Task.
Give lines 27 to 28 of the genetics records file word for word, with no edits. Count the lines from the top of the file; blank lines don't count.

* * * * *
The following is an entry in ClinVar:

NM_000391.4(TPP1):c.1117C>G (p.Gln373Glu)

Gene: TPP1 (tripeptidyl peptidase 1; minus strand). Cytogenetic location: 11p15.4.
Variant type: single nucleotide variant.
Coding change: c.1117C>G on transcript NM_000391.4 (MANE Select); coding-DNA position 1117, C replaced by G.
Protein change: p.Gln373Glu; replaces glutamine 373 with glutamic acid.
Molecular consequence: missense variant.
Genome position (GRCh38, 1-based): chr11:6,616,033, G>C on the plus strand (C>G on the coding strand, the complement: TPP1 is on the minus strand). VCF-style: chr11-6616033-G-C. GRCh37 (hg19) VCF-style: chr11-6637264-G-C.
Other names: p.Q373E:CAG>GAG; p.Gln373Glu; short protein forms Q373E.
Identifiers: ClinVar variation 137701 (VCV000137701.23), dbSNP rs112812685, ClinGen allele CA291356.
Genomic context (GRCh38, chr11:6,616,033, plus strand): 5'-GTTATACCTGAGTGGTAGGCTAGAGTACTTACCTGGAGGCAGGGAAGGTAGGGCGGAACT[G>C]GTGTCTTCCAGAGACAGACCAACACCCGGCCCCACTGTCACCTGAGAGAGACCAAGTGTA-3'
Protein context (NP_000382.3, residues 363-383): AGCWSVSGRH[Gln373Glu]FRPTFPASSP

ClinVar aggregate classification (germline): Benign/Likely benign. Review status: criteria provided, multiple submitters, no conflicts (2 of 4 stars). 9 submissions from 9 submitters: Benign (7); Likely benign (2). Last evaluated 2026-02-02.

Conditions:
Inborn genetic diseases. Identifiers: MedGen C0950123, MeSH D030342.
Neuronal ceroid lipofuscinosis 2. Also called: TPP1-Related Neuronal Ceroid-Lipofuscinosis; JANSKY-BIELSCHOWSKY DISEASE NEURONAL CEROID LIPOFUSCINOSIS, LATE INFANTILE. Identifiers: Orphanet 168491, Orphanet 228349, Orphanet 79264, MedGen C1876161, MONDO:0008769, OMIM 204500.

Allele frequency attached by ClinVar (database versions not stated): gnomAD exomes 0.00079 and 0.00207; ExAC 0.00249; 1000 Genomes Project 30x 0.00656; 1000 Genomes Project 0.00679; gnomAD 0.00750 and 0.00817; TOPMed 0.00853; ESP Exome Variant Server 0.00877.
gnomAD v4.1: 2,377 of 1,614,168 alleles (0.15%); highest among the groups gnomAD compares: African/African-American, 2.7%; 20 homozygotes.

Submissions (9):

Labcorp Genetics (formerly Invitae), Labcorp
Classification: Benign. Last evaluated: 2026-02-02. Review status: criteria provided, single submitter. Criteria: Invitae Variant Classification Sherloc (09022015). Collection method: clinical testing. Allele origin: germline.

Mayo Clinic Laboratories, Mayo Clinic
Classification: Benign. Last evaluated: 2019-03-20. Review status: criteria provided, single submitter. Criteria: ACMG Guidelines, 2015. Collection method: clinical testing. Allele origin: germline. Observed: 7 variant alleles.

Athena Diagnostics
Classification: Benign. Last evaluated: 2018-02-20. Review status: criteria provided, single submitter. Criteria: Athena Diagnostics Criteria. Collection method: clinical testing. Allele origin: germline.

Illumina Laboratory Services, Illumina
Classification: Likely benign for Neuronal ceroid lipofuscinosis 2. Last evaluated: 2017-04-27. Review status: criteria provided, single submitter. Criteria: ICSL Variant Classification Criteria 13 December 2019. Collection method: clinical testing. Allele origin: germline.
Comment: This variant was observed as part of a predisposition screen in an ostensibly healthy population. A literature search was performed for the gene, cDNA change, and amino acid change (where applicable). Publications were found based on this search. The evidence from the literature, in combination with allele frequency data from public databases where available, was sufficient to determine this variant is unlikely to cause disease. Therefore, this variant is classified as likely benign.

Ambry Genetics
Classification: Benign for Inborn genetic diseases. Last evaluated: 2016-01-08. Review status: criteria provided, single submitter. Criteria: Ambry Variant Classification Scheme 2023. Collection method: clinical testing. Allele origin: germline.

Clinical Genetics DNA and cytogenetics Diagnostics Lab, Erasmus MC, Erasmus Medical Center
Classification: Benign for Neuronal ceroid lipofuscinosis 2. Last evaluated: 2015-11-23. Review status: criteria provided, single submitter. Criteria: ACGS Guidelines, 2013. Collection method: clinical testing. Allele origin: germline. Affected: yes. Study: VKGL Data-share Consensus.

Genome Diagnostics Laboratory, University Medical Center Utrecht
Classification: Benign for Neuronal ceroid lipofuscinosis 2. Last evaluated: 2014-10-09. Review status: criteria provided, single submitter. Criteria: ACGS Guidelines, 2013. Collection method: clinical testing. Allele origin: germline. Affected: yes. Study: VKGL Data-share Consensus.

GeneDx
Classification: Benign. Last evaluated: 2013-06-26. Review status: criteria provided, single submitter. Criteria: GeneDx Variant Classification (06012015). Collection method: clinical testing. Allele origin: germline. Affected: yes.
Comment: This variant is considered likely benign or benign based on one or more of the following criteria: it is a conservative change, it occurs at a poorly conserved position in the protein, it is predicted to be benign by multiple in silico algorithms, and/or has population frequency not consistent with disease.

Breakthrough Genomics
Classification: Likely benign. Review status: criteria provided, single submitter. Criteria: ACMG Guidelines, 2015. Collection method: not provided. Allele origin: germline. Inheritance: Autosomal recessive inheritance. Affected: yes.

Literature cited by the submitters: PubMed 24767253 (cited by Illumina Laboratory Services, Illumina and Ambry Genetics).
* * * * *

Classification: Likely benign for Neuronal ceroid lipofuscinosis 2. Last evaluated: 2017-04-27. Review status: criteria provided, single submitter. Criteria: ICSL Variant Classification Criteria 13 December 2019. Collection method: clinical testing. Allele origin: germline.
Comment: This variant was observed as part of a predisposition screen in an ostensibly healthy population. A literature search was performed for the gene, cDNA change, and amino acid change (where applicable). Publications were found based on this search. The evidence from the literature, in combination with allele frequency data from public databases where available, was sufficient to determine this variant is unlikely to cause disease. Therefore, this variant is classified as likely benign.